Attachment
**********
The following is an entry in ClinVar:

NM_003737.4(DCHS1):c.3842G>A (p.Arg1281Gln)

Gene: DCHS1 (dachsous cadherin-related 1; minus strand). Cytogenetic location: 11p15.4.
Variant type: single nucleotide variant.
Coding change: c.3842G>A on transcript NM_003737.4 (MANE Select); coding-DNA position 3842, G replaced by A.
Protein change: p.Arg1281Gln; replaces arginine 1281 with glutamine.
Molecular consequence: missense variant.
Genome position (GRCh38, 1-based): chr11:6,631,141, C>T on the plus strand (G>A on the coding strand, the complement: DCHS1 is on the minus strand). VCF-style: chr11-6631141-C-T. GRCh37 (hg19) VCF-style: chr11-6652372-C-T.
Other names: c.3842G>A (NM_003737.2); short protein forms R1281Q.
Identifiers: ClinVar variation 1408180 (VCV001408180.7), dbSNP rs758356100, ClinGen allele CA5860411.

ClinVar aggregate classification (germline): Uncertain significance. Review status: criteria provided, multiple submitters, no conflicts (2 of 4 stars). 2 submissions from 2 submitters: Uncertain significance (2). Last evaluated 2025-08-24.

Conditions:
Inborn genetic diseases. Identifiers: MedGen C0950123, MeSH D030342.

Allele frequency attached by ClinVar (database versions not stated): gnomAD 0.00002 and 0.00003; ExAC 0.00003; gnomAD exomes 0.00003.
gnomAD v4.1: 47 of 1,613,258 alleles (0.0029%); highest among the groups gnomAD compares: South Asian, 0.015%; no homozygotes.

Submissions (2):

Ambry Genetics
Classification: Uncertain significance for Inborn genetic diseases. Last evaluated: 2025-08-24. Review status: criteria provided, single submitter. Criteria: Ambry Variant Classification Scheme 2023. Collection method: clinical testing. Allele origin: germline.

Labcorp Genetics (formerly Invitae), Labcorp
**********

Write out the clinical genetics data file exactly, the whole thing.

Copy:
The following is an entry in ClinVar:

NM_003737.4(DCHS1):c.3842G>A (p.Arg1281Gln)

Gene: DCHS1 (dachsous cadherin-related 1; minus strand). Cytogenetic location: 11p15.4.
Variant type: single nucleotide variant.
Coding change: c.3842G>A on transcript NM_003737.4 (MANE Select); coding-DNA position 3842, G replaced by A.
Protein change: p.Arg1281Gln; replaces arginine 1281 with glutamine.
Molecular consequence: missense variant.
Genome position (GRCh38, 1-based): chr11:6,631,141, C>T on the plus strand (G>A on the coding strand, the complement: DCHS1 is on the minus strand). VCF-style: chr11-6631141-C-T. GRCh37 (hg19) VCF-style: chr11-6652372-C-T.
Other names: c.3842G>A (NM_003737.2); short protein forms R1281Q.
Identifiers: ClinVar variation 1408180 (VCV001408180.7), dbSNP rs758356100, ClinGen allele CA5860411.

ClinVar aggregate classification (germline): Uncertain significance. Review status: criteria provided, multiple submitters, no conflicts (2 of 4 stars). 2 submissions from 2 submitters: Uncertain significance (2). Last evaluated 2025-08-24.

Conditions:
Inborn genetic diseases. Identifiers: MedGen C0950123, MeSH D030342.

Allele frequency attached by ClinVar (database versions not stated): gnomAD 0.00002 and 0.00003; ExAC 0.00003; gnomAD exomes 0.00003.
gnomAD v4.1: 47 of 1,613,258 alleles (0.0029%); highest among the groups gnomAD compares: South Asian, 0.015%; no homozygotes.

Submissions (2):

Ambry Genetics
Classification: Uncertain significance for Inborn genetic diseases. Last evaluated: 2025-08-24. Review status: criteria provided, single submitter. Criteria: Ambry Variant Classification Scheme 2023. Collection method: clinical testing. Allele origin: germline.

Labcorp Genetics (formerly Invitae), Labcorp